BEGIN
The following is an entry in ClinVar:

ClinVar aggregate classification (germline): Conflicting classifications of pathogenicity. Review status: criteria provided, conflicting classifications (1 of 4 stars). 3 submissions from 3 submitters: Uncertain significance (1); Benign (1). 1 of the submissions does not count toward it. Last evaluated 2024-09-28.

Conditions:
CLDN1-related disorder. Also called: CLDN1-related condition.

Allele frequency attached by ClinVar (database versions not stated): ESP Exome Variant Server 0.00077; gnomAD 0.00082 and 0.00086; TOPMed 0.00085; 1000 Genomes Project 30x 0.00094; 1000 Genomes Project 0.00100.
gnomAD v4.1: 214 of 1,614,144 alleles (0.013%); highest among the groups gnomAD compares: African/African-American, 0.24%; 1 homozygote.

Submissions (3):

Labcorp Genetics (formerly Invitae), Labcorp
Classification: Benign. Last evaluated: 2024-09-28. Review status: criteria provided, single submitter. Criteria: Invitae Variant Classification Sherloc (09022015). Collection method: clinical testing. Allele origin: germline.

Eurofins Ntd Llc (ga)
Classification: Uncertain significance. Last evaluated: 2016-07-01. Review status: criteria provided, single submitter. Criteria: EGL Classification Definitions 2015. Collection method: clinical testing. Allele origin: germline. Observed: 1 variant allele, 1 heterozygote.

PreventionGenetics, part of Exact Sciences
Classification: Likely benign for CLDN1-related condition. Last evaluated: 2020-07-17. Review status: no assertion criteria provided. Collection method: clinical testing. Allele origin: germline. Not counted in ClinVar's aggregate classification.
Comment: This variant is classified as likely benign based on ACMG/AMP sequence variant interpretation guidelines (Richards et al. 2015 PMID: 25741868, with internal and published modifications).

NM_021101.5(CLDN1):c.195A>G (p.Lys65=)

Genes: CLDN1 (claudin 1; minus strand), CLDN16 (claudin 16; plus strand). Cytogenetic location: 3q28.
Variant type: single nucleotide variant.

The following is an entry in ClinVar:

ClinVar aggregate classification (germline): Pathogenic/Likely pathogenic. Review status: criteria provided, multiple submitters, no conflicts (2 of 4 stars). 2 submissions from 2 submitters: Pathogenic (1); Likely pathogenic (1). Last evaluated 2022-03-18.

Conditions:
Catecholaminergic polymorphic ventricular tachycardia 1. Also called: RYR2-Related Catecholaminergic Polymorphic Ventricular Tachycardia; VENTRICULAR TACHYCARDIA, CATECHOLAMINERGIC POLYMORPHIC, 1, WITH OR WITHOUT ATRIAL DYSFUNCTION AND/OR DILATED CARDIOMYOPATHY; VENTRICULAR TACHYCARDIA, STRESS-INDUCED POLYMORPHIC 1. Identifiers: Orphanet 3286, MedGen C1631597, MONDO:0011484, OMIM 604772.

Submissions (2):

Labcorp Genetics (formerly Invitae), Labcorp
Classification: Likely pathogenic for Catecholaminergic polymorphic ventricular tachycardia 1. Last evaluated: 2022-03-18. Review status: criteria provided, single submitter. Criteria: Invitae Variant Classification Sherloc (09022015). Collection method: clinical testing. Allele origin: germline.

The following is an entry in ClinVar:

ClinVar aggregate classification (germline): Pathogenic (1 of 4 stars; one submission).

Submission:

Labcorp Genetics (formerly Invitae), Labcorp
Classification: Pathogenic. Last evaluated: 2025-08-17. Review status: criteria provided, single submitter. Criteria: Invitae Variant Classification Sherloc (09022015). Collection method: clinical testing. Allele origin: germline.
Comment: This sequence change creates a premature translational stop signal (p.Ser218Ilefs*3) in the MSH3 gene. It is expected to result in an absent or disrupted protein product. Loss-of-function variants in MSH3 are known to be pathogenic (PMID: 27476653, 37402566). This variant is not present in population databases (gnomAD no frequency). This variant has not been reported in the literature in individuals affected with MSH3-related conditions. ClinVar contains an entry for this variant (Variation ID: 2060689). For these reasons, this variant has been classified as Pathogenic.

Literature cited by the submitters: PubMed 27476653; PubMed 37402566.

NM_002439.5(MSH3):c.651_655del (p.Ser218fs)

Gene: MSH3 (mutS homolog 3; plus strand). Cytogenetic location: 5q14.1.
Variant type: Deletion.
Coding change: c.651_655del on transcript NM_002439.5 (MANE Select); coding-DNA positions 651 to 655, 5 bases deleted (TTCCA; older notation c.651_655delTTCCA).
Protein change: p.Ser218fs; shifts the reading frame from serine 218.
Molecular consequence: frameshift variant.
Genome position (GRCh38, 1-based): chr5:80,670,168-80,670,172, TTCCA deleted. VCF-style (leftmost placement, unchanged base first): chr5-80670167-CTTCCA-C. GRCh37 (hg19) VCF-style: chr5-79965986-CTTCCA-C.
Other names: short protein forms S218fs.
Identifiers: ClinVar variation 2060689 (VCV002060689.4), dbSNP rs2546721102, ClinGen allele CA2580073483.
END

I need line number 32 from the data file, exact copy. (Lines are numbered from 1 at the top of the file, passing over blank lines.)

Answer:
NM_002439.5(MSH3):c.651_655del (p.Ser218fs)